Contractions
(taken from English Through the Ages, by William Brohaugh, Writer’s Digest Books, 1998)

ain’t – in use by 1780
‘cause (because) in use by 1450
can’t – by 1655
couldn’t – by 1650
don’t – c. 1640
e’en (even) – c. 1300
e’er (ever) – c. 1300
‘em (them) – c. 1100
I’d – c. 1655
I’ll – c. 1570
I’m – c. 1595
I’ve – c. 1745
it’s – c. 1625
ma’am – c. 1670
mustn’t – c. 1745
ne’er (never) – c. 1300
o’ (of) – c. 1300
o’clock – c. 1720
shan’t – c. 1655
she’d – c. 1745
she’ll – c. 1595
shouldn’t – c. 1850
tain’t – c. 1820
they’d – c. 1680
they’ll – c. 1615
they’re – c. 1595
they’ve – c. 1615
tone (the one) – c. 1350
tother (the other) – c. 1350
‘twas – c. 1590
‘tween – c. 1300
'twere – c. 1590
‘twixt – c. 1350
wasn’t – c. 1850
we’d – c. 1605
we’ll – c. 1580
we’ve – c. 1745
who’d – c. 1640
won’t – c. 1655
wouldn’t – c. 1830
you’d – c. 1605
you’ll – c. 1595
you’re – c. 1595
you’ve – c. 1695

The following is an etymology of expressions in use during the Georgian, Regency and early Victorian periods:

ahem - c. 1765
bah --c. 1600
balderdash – c.1675
barmy -- c. 1600
beastly – c. 1200
begad - c. 1600
blast and bugger your eyes -- c. 1793
blasted – (damned) c. 1600
bleater -- 17th - early 19th C.
blister it -- c. 1840
bloody (very) --mid 17th - 18th C.
bloody (damned) - c. 1670
botheration – c. 1835
bravo - c. 1765
brava - c. 1805
bugger (noun) -- c. 1719
by (Saint) George – c. 1719
by gum – c. 1825
by Jove – c. 1570
by the bye – c. 18th C.
capital – c. 1760
cheeky – c. 1830
cheerio – c. 1910
confound it – c. 1850
criminy - c. 1700
daft – c. 1450
damned -- from 16th C.
damnable – from 16th C.
damnation – c. 1630
dang -- c. 1790
darling (n) c. 900 (adj) c. 1510
darn - c. 1790
darned - c. 1815
dear -- c. 1675
dash my wig – c. 1810
dem/demned (damn/damned) -- from late 17th C.
demme (damn me) -- c. 1753
deuced (damned) -- c. 1785
devil a bit – after 1750
devilish – c. 1450
devil of a... – c. 1750
devil take it – from 16th C.
devil to pay – from 15th C.
dickens (What the dickens?) - late 1600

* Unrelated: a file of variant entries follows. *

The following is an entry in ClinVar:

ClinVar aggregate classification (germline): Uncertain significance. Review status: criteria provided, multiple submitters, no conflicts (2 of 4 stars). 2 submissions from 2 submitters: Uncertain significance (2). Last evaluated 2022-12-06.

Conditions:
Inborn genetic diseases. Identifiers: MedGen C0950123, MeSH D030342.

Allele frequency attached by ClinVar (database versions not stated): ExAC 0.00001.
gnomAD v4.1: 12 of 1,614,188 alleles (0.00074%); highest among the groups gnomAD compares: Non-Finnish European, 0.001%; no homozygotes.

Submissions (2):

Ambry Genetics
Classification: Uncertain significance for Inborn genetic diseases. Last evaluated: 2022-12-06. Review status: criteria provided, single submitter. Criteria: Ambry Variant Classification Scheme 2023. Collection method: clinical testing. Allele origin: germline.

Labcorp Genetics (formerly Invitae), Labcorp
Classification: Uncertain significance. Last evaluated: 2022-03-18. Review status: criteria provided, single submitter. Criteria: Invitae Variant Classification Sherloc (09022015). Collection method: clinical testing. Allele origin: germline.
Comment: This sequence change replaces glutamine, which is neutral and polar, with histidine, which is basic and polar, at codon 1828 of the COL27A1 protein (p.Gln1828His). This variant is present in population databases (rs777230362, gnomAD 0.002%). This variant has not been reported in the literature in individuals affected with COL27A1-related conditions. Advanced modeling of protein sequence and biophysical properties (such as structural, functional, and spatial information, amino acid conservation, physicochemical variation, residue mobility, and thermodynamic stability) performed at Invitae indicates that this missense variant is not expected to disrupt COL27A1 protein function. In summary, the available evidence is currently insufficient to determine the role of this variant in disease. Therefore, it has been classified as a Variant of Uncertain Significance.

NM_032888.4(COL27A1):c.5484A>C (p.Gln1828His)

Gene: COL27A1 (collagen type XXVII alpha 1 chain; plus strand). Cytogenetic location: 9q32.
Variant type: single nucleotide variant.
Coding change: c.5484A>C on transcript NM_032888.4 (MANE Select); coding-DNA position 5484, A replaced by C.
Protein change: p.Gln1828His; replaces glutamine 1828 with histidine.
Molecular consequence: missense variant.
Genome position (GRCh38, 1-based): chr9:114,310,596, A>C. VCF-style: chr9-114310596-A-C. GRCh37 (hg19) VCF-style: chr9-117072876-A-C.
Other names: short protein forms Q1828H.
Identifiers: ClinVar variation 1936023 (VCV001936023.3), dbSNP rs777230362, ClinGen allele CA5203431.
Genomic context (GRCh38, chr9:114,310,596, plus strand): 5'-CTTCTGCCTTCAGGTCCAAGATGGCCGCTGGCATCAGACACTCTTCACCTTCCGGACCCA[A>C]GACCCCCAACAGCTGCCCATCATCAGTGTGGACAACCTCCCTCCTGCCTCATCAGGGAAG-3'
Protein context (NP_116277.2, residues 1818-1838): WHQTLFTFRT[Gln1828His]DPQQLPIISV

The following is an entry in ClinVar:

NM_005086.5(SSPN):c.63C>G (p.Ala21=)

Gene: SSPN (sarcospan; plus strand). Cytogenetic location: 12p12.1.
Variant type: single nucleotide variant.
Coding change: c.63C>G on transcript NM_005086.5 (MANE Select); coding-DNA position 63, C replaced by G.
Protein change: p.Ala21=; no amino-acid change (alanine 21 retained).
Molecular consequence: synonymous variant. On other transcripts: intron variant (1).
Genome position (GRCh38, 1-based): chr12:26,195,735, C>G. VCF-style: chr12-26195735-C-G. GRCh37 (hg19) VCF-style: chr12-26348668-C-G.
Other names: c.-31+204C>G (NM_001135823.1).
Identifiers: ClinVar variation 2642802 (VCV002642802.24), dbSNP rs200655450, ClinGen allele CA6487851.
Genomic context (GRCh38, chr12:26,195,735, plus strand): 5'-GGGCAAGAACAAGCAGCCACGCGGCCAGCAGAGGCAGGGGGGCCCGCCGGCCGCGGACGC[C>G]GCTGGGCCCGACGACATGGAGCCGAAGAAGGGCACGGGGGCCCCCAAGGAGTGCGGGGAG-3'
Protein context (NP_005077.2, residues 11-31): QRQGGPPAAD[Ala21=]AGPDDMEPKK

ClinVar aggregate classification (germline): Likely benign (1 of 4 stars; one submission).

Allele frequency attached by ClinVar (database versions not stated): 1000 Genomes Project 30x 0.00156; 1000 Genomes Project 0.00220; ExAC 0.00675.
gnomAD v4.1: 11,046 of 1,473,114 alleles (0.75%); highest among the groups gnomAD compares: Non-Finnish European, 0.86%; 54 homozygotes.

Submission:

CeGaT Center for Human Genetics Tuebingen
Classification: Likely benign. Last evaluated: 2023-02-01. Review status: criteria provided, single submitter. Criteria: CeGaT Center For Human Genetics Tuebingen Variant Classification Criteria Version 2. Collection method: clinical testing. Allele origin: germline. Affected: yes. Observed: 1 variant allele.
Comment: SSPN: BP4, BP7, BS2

drat – c. 1815
egad -- c. 1675
eureka - c. 1570
excelsior - c. 1780
fancy that – c. 1834
fiddle-de-dee - c. 1785
fiddle faddle – from 18th C.
fiddlesticks – from 17th C.
frigging (exceedingly)-- c. 1820
frightfully – c. 1830
fudge - c. 1770
fun (joke) – c. 1835
fustian (bombast) -- from late 18th C.
gads -- from 17th C.
gadzooks -- c. 1655
gammon (nonsense) – from 1825
ghastly – c. 1325
glory be - c. 1820
goody - c. 1800
golly - c. 1775
good gracious – from 18th C.
goodness! – mid 19th C.
gosh - c. 1760
go to the devil – from 14th C.
gracious – from 18th C.
gracious alive! -- mid 18th C.
gracious me – from 19th
hallo -- c. 1570
halloo -- c. 1700
hell -- c. 1600
hellfire -- before 1760
honey – 19th C.
humbug – c. 1740-54
hurrah -- c. 1690
huzzah -- c. 1595
hurray/hooray -- c. 1800
I’ll be bound – c. 1530
I say – from 17th C.
Jupiter - from 17th C.
kiss my ass -- c. 1705
la – from 16th C.
lawks – c, 1765
lo and behold -- by 1810
lud! – ca 1720-1850
mind (note what I say) -- from 1806
oh! - c. 1550
oh-oh -- c. 1730
outside of enough – c. 1811
(check out this article about its use.)
pah -- c. 1600
pish -- c. 1595
pooh -- c. 1600
pshaw -- c. 1675
(all) right – c. 1837
right you are – c. 1865
ring a peal – 18th -- mid 19th C
rot it – 17th -- 18th C.
rubbish -- c. 1630
shag – c. 1790

shit -- c. 1510
sirrah – from 16th C.
smashing – c. 1850
son of a bitch (interjection) by 1675
son of a bitch (noun) c. 1710
son of a gun -- c. 1710
sweetheart – c. 1290
sweetie -- c. 1800
sweetikins -- c. 1600
sweeting – c. 1350
tallyho - c. 1770
tosh - (nonsense) c. 1530
What (how) the devil – from 17th C.
zooks - c. 1635
zounds - c. 1600

Resources:
A Dictionary of Slang and Unconventional English, by Eric Partridge, MacMillan Company, 1970
English Through the Ages, by William Brohaugh, Writer’s Digest Books, 1998
Merriam Webster’s Collegiate Dictionary, Tenth Edition, 1993





Etymology of Expressions